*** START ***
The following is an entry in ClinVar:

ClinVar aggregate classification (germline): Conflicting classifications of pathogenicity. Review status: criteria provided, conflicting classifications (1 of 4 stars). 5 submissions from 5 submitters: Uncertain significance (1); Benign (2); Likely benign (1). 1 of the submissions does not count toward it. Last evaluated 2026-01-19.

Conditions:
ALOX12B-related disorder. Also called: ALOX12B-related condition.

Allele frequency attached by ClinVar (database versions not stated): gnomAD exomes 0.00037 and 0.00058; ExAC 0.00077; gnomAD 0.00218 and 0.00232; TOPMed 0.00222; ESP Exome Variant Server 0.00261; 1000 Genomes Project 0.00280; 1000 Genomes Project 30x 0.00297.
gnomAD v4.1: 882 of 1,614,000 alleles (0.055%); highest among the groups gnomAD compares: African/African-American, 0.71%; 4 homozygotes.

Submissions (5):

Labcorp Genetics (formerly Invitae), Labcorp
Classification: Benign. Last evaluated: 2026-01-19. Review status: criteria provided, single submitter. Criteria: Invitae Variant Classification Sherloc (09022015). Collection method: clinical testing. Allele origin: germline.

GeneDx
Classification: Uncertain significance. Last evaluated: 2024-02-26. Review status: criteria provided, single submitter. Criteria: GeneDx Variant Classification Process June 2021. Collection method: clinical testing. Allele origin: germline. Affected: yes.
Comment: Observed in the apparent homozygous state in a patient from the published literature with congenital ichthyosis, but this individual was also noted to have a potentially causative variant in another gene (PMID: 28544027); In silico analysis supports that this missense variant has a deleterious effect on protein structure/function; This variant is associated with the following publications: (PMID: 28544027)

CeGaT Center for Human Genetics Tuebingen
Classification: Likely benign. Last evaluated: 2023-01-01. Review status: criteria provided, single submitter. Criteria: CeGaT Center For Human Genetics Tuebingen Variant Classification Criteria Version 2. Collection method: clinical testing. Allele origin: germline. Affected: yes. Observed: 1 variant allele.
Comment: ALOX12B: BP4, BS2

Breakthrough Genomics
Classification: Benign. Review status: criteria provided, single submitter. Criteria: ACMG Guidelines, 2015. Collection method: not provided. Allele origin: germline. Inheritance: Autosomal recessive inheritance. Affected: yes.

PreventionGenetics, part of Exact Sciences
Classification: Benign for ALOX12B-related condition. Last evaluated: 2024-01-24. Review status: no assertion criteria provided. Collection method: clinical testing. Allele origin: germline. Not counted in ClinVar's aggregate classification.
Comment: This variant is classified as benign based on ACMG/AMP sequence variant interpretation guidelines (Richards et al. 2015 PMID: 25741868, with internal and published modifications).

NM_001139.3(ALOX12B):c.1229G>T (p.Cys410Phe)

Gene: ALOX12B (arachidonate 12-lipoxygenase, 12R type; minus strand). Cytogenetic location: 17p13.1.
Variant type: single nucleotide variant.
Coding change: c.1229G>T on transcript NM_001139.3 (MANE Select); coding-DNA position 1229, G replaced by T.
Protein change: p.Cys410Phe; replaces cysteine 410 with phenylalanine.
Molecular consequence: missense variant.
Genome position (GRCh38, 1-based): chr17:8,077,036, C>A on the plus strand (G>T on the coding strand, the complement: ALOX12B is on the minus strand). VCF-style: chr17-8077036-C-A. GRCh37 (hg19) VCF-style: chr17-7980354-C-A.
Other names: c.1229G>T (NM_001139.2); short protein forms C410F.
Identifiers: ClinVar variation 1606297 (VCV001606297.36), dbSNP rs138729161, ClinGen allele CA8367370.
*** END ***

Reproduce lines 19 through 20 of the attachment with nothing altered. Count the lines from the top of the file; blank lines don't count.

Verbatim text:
Classification: Benign for ALOX12B-related condition. Last evaluated: 2024-01-24. Review status: no assertion criteria provided. Collection method: clinical testing. Allele origin: germline. Not counted in ClinVar's aggregate classification.
Comment: This variant is classified as benign based on ACMG/AMP sequence variant interpretation guidelines (Richards et al. 2015 PMID: 25741868, with internal and published modifications).